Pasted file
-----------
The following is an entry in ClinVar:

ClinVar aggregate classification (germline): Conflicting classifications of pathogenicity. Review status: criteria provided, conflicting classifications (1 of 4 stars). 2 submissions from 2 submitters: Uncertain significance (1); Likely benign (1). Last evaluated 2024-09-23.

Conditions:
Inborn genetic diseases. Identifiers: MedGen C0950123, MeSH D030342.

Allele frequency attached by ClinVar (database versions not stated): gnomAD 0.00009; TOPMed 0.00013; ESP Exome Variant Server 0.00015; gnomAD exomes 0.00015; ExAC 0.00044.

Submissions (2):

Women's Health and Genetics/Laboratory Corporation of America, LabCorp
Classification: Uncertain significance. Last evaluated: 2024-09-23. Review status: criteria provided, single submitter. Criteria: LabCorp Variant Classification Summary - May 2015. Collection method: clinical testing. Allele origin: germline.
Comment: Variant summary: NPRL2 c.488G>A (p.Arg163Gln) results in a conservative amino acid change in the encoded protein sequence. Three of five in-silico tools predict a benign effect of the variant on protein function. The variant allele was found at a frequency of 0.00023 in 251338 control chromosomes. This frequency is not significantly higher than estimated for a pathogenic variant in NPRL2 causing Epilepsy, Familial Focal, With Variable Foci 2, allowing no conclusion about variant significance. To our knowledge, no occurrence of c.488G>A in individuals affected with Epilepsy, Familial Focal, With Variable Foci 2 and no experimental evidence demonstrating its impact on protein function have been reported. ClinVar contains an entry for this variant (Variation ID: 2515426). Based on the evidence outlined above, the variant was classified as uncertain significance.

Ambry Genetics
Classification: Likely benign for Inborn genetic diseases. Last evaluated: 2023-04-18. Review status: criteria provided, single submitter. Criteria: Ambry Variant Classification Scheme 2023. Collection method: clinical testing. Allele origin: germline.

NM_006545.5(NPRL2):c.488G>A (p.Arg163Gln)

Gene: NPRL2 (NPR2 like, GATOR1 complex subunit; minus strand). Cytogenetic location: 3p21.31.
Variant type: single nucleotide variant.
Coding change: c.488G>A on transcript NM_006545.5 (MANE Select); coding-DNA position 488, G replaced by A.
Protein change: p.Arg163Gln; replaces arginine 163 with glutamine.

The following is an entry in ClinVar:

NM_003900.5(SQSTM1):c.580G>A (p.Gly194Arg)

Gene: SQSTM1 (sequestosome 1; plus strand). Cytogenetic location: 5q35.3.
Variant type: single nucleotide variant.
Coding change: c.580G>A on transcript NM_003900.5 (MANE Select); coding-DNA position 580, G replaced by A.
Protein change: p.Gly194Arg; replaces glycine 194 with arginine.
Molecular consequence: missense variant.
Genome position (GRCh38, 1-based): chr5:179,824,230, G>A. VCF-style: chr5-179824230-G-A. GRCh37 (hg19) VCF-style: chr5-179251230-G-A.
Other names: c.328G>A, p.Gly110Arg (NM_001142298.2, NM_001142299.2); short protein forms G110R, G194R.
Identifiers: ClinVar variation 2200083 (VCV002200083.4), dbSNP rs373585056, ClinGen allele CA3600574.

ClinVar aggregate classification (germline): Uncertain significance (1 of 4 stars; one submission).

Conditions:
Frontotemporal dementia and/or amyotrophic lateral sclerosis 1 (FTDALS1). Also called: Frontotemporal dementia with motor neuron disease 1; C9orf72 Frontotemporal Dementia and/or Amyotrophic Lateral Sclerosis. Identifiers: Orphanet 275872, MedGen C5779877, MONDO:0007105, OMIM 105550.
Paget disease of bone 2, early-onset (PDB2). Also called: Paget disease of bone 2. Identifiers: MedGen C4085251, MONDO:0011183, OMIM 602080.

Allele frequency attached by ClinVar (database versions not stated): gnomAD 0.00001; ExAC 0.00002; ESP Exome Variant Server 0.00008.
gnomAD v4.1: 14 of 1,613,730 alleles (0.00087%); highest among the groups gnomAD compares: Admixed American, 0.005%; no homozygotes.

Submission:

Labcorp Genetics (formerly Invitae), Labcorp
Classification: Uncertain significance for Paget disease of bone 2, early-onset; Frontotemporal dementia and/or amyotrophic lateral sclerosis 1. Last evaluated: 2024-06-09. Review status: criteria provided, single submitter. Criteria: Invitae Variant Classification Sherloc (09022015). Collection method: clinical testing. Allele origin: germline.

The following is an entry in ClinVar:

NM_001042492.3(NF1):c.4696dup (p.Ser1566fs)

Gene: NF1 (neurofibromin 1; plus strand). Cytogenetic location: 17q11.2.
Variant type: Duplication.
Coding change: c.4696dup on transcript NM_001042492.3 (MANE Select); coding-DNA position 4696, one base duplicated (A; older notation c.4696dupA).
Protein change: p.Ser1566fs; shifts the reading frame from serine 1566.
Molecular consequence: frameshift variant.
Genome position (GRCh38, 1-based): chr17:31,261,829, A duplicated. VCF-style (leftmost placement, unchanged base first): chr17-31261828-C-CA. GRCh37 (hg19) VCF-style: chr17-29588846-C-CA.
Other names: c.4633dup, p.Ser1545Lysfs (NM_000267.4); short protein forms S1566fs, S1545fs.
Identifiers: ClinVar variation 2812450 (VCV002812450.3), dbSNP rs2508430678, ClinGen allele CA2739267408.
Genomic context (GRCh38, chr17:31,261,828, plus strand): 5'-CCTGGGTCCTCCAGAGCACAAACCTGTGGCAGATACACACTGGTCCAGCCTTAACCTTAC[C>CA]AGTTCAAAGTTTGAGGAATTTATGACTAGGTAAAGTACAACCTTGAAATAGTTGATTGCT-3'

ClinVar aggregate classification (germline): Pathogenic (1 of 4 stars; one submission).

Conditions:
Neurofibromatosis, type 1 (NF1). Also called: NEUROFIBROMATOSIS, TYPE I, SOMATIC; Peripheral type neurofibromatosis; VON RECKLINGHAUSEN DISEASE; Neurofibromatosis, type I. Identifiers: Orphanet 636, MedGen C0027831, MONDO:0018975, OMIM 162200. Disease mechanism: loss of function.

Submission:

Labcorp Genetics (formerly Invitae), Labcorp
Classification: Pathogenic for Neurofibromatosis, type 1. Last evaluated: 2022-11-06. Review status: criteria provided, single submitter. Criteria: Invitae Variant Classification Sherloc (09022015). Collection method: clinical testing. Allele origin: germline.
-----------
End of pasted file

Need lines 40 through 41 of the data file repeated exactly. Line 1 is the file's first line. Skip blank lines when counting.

Coding change: c.4696dup on transcript NM_001042492.3 (MANE Select); coding-DNA position 4696, one base duplicated (A; older notation c.4696dupA).
Protein change: p.Ser1566fs; shifts the reading frame from serine 1566.